WINNIPEG — This community’s third annual Tarbut: Festival of Jewish Culture, from Nov. 17 to 25, presents an assortment of musical groups, authors and never-seen-before films.
“We are thrilled with the quality of the performers and authors we have coming in,” says Tamar Barr, the programming director for the Rady Jewish Community Centre, which organizes the event. “We had over 3,000 people come out last year, and we are expecting more this year.”
Tarbut evolved from the long-standing Jewish Book Fair at the Asper Jewish Community Campus. Two years ago, the Rady JCC, which had long been charged with organizing the weeklong Jewish Book Fair, decided to change the format of the yearly event. Authors are still featured and many books and Jewish crafts are on display, but the program has been expanded with concerts, comedy, movies and visual art.
This year’s art show, which includes the works of Shoshana Shalev-Minuk, Elena El, the late Caroline Dukes and the late Leonard Marcoe, opens on Nov. 17 and runs all week, culminating in a discussion on Nov. 25 on what constitutes Jewish art.
Last year, Tarbut concluded with a tribute to Marcoe, who died earlier this year. Marcoe was not only an artist but also a mentor to other artists and a patron of the arts through his long-running Leonard Marcoe Studio Gallery.
This year’s Tarbut program kicks off on the Saturday evening with a performance by comedian Rachel Feinstein, a finalist on the TV show Last Comic Standing (season 7). Feinstein has had her own half-hour TV comedy special and is a headliner at comedy clubs, festivals and colleges across North America.
On Nov. 18, author David Bezmozgis will be reading from his latest book, The Free World, winner of the Amazon.com First Novel Award, the Canadian Jewish Book Award for Fiction and a finalist for several top Canadian literary awards.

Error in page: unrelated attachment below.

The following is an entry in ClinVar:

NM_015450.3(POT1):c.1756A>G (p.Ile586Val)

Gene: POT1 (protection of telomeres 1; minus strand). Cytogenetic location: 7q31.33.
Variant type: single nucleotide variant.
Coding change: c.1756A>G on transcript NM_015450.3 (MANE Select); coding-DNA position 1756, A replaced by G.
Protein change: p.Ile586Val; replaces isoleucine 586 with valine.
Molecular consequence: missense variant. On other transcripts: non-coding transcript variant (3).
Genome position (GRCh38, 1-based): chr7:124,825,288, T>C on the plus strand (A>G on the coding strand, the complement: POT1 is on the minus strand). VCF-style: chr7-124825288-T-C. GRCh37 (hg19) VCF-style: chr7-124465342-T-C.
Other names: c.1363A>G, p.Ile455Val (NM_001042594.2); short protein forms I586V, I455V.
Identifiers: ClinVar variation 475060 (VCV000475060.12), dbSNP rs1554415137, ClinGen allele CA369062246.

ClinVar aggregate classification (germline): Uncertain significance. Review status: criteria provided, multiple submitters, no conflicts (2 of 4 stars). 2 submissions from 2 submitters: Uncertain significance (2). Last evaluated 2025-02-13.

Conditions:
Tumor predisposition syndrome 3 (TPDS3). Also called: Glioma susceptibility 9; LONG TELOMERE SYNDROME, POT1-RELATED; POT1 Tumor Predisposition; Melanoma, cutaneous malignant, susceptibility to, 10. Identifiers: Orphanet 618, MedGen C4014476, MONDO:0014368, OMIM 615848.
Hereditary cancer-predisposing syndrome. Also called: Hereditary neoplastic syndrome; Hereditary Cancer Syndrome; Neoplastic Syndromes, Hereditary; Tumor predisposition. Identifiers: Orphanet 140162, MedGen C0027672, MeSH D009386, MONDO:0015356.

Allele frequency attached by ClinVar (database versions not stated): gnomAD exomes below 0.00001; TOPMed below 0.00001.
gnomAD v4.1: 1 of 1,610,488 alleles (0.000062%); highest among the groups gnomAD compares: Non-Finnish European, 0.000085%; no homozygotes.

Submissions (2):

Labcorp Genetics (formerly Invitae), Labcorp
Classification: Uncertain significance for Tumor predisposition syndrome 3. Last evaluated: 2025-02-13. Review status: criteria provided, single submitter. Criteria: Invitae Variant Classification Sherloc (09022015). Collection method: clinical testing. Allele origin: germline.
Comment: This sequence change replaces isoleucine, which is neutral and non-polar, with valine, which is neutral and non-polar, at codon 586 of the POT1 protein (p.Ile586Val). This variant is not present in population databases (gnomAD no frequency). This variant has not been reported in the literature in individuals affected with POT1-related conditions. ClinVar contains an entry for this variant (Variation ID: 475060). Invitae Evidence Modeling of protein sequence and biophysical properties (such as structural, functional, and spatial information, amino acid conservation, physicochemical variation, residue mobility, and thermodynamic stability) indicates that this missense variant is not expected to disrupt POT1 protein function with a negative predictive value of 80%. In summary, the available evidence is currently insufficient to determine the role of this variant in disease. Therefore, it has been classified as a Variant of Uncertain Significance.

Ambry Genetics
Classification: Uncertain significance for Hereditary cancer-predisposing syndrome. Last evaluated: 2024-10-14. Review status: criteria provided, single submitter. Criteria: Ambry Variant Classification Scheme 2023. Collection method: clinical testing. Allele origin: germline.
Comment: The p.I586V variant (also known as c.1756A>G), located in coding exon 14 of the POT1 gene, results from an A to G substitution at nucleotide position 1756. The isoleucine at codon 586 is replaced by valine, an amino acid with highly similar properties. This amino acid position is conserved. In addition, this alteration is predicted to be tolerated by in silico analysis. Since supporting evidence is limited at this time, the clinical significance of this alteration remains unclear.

In the evening, Hava Nagila, a documentary about the origins of the popular song and its journey from its birth in eastern Europe, will be screened.
On Nov. 19, the featured performers will be the Hadar Noiberg Trio. Noiberg is an Israeli jazz flutist who gives jazz a Middle Eastern sound.
Yemen Blues plays on Nov. 20. An Israeli sextet whose mix of Arabic and Hebrew music captures the influences of Yemeni, West African and American jazz, blues and funk, Yemen Blues is currently on a North American tour with Winnipeg the only Canadian stop.
A Polish film titled Little Rose, about a woman in late 1960s Poland who is recruited by the secret police to discredit a Jewish professor during the Communist government’s campaign to silence dissent, will be screened on Nov. 21.
“Fiddler in the Golden Land” is on the menu for Nov. 22. The program is an evening of musical entertainment and nostalgic memories of the old Jewish North End, the home of most of Winnipeg’s Jewish population until the 1950s. Sandi Krawchenko Altner will read from her novel Ravenscraig, which takes place in the old North End.
In keeping with a tradition of special tribute evenings to Jewish songwriters, Tarbut is highlighting the music of Paul Simon on Nov. 17 and 24. (Last year, the festival featured a tribute to Bob Dylan.) The musicians will be lead by local pianist, composer and producer Glen Buhr.
Tarbut ends with a “Rockin’ Chanukah Concert” featuring top Jewish children’s performer Rick Recht, performing songs from his PJ Library children’s album, Look at Me, and his recently released album, Simply Shabbat.
For more information about the festival, visit http://radyjcc.com.